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Portrait of Littleton Waller Tazewell (1774-1860)

Origin: America, Virginia, Richmond
Unframed: 22 x 16 1/16in. (55.9 x 40.8cm) and Framed: 25 1/2 x 19 5/8 x 1 7/8in.
Black and white chalk drawing on watercolor-painted laid paper
Museum Purchase, The Friends of Colonial Williamsburg Collections Fund
Acc. No. 2005-259
A bust-length profile portrait of a man facing left. He wears a black coat with a very widely-notched "M-cut" lapel, a white shirt, neckcloth, and shirt ruffle or neck tie. He has dark curly hair that hangs in a tight S-curve in front of his ear with loose curls over his forehand and tightly bunched curls at the back of his neck. The head and face are carefully delineated, the clothing decidedly less so. White chalk is used to highlight the head and coat button and, in very simple linear strokes, to define the shirt, neckcloth, etc.
The frame on the portrait upon acquisition is a modern replacement, a 2-inch scoop molding, painted gold and "antiqued," with relief cast ornamentation on the outer edge.
Label:The subject was born in Williamsburg December 17, 1774, the son of a noted Virginia legislator, jurist, and U. S. Senator, Henry Tazewell (1754-1799), and his wife, Dorothea Waller. Dorothea died in 1777, when her son was three years old, and Henry never remarried. Subsequently, the motherless child was raised by his maternal grandparents, Judge Benjamin Waller and his wife, of Williamsburg. Waller's death in 1785 left the boy bereft. (Later, he recollected his feelings as having "lost all I valued on earth").

A friend of Waller's then stepped in. Impressed by the boy's mastery of grammer and Greek history, Chancellor George Wythe took charge of "the youngest boy he had ever undertaken to instruct."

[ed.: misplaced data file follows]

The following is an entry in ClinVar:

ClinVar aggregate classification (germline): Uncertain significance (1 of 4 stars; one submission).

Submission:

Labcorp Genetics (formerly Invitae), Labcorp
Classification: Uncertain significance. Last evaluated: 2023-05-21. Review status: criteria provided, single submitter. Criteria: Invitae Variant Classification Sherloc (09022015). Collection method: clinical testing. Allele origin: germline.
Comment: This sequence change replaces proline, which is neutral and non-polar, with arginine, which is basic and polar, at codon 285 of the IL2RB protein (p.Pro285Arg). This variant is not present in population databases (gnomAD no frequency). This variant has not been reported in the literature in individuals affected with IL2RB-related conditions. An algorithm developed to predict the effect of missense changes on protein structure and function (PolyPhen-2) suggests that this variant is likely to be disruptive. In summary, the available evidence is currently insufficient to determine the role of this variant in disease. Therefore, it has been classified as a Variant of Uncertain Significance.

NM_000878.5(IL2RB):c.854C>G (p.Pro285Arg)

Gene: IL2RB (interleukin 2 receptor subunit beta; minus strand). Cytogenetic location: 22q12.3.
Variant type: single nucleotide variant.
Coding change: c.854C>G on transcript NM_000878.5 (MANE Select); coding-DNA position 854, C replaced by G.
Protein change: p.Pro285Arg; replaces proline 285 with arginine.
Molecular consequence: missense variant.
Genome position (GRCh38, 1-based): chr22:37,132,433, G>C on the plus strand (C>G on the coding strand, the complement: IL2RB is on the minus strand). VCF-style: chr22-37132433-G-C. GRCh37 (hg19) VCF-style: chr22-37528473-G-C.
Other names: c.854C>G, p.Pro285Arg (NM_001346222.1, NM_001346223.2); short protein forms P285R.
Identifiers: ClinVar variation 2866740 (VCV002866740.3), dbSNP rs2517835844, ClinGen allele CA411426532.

In 1791, Tazewell graduated with a B. A. from the College of William and Mary, following which he lived with his father in Washington, D. C. In 1795, he moved to Richmond, Virginia, to study law with John Wickham. He obtained his law license in 1796 and returned to Williamsburg to begin his career.

During 1798-1800, Tazewell represented James City County in the House of Delegates. He was elected to complete John Marshall's unexpired term in the U. S. House of Representatives---and, following a tie in the electoral college, was almost immediately plunged into settling the debate over whether Thomas Jefferson or Aaron Burr would become the nation's next president.

Tazewell moved to Norfolk in 1802 and married Ann Stratton Nivison (1785-1858), daughter of one of the city's leading lawyers. He remained active in legal affairs and politics and was elected to the U. S. Senate in 1824. In 1834, he was elected Governor of Virginia, but abolitionist furor, Jacksonian politics, and his yearning for domestic tranquility led him to resign in 1836.

Eight of Littleton and Ann Tazewell's children lived to adulthood: Louisa (b. 1804), Henry, John, Sarah Ann ("Sally")(1812-1893), Littleton, Jr. (1815-1848), Ann (b. 1817), Mary (b. 1822), and Ella. The large frame house in Norfolk, occupied by the family from the 1820s, still stands.
Provenance:The drawing is listed as "unlocated" in Ellen G. Miles, Saint-Mémin and the Neoclassical Profile Portrait in America (Washington, DC: National Portrait Gallery and the Smithsonian Institution Press, 1994), entry no. 810 on p. 403, where its provenance is given as "W. N. Waller, Norfolk, Virginia, the sitter's grandson." [Per information from the present owner, this would have been William Nivison Waller, Sr., 1858-1924].

The drawing appears to have descended from the subject to his grandson, William Nivison Waller, Sr. (1858-1924); to his son, William Nivison Waller, Jr. (1888-1956); to his wife, Mrs. William Nivison Waller, Jr. (Edith Hyslop)(d. 1986); to her nephew, the present owner.
Mark(s):No watermark noted upon examination on light table 5/9/2003 (P. Young/B. Luck)